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Epic Mickey's story runs very deep but needs expert hands to progress. The AWOL with camera and fiddly mechanics are all worth it though, for the genuinely new and unique way to experience a story.
Epic Mickey is a fresh look at the Mickey Mouse franchise and an effort to reinvigorate it for a new generation of gamers. Much the same as when Mickey's Castle of Illusions arrived on the Megadrive, it's immediately impressive when Disney flexes their creative muscle - and everyone starts paying attention.
Epic Mickey is a platform game that adopts elements of both Mario Galaxy and Mario Sunshine. 3D platforming, spin attacks and double jumps are joined by a painting mechanic much like the water jet in Sunshine's under appreciate Mario outing.
The Nun-chuck is used to run around the 3D world whilst the Wii-mote's pointing can direct a spray of paint or thinner to change the environment. It's a clever move that sets up all sorts of platforming puzzles where elements of the world need to be coloured-in with paint or erased with thinner.
Whereas in other games, the novelty of these controls would be the centrepiece, in Epic Mickey they take a back seat to the confident storytelling. Mickey is joined by a characterful antagonist Oswald and gradually discovers the dark truths about the game's Wasteland location.
It's a place where forgotten and discarded characters from Disney's lore have ended up. Oswald the Rabbit leads these abandoned icons in a sad revolution. But rather than the usual caricature that usually stand in for these things in videogames, here we get to know individuals with a real sense of history - both weighty and developed. Finding this sort of character evolution in a videogame is unexpected, and easily puts the experience alongside the humanity found in most Pixar movies.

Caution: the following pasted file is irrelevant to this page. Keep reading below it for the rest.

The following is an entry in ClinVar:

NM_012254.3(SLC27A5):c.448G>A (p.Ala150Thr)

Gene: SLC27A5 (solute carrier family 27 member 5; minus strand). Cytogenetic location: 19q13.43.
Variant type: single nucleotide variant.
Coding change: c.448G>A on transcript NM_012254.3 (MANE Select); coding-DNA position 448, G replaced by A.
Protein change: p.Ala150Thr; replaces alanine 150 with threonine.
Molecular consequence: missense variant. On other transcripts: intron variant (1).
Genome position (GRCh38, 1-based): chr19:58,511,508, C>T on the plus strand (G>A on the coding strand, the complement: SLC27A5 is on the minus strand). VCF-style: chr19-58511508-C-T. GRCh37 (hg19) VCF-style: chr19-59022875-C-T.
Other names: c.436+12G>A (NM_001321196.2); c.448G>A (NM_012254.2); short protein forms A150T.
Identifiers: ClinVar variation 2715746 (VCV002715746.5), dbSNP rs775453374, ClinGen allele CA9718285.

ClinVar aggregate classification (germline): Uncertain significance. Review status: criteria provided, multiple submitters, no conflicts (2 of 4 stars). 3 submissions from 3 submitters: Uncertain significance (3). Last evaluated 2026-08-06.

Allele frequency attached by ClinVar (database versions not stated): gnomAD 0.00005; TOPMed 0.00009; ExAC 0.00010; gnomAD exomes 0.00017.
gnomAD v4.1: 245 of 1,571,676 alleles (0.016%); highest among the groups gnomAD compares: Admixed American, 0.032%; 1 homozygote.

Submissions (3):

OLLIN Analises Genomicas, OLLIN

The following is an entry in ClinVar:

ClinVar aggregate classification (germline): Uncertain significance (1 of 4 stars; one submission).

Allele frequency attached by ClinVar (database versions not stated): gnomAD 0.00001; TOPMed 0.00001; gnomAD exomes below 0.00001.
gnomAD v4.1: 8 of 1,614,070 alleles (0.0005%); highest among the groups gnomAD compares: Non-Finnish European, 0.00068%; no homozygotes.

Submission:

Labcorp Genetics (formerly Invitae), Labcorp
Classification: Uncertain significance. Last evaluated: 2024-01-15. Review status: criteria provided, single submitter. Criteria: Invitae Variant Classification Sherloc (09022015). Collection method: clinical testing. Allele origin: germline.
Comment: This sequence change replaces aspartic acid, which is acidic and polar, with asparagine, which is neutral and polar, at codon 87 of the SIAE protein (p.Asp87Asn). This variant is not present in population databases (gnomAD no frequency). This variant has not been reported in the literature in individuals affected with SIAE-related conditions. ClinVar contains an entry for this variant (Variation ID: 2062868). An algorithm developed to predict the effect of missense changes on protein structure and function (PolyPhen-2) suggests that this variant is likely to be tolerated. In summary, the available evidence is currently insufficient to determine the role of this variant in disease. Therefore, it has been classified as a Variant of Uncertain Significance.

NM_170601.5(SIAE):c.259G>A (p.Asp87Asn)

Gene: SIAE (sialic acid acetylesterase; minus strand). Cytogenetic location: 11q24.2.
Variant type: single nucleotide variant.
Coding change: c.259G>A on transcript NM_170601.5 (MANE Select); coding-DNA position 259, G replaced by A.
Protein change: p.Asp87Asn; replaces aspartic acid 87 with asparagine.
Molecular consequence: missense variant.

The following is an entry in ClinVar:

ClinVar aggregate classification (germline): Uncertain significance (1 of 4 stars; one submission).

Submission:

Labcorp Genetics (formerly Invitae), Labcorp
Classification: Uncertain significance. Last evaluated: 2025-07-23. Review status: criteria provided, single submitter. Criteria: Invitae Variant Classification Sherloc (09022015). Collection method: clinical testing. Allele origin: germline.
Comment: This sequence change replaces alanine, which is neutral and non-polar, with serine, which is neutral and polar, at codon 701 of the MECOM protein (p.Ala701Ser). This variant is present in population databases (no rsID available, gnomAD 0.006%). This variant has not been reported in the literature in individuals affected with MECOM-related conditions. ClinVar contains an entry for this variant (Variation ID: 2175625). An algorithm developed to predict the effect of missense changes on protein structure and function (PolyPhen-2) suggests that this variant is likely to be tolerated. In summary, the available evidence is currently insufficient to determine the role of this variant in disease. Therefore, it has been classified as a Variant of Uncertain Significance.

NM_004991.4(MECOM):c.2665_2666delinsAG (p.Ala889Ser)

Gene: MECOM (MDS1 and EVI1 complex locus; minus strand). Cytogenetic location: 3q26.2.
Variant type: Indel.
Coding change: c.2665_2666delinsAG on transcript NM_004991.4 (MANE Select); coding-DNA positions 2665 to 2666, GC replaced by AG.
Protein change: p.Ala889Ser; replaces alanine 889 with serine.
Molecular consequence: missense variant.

The gameplay itself is a little less inspirational though, and gets hard pretty early on. The much touted paint and thinner tool is limited to certain parts of the world and becomes more of a puzzle device than something that really engages your imagination.
What is more engaging is the way the game keeps track of the choices you make through the game.
What is more engaging is the way the game keeps track of the choices you make through the game. Little things, like whether you go after the money or save people have consequences in how the game eventually plays out. More general aspects of your play - like whether you use thinner to dispatch end level bosses, or take the harder (more worthy) route of using paint - are all noted.
It's a shame that these things don't effect the game quicker though. They are largely reflected in the cut scenes that follow each level and the end cinematic. This, along with the reappearance of enemies you have previously killed when you revisit an area, reflect the limitations of working with a lower powered console like the Wii.
More annoying though are the cumbersome controls. Shooting the paint and thinner can be a real fiddle at times as you struggle to get the fluid where you want it. As the levels get more complicated it can also be hard to see where you need to go, the camera is often at the wrong angle and slow to move manually.
A few teary moments from the kids would suggest that they agreed.
In place of the snappy pixel perfection of Mario, Mickey's movement feels slippery and awkward. The challenge of completing a section is often as much about working with the vague controls as it is with identifying the solution.
This means that rather than a game my kids could play and enjoy, Epic Mickey became one that I played while they watched. Having accepted this approach though, there was plenty to enjoy. In fact the presentation and genuine engagement the game generates with the main characters is simple awe inspiring.
Interspersing the player controlled sections are original, hand-drawn looking, scenes that move the story forward. But as mentioned above, these do much more than simply highlight or remind players about plot points. Unvoiced and brief, they communicate as much emotion and humanity as anything I've encountered in Uncharted 2 or Fable III. A few teary moments from the kids would suggest that they agreed.
it does as much to blur the distinction between games and films as art games like Flower or Limbo.
Played in the right way - an expert at the controls and other family members watching and offering advice - Epic Mickey is an experience to be cherished by most families. On these terms it does as much to blur the distinction between games and films as art games like Flower or Limbo, and does so with the same deft touch that made Jungle Book, Snow White and the Lion King such timeless stories.
As a videogame it is not without problems, but as a fresh way to experience Disney's storytelling it is masterful.
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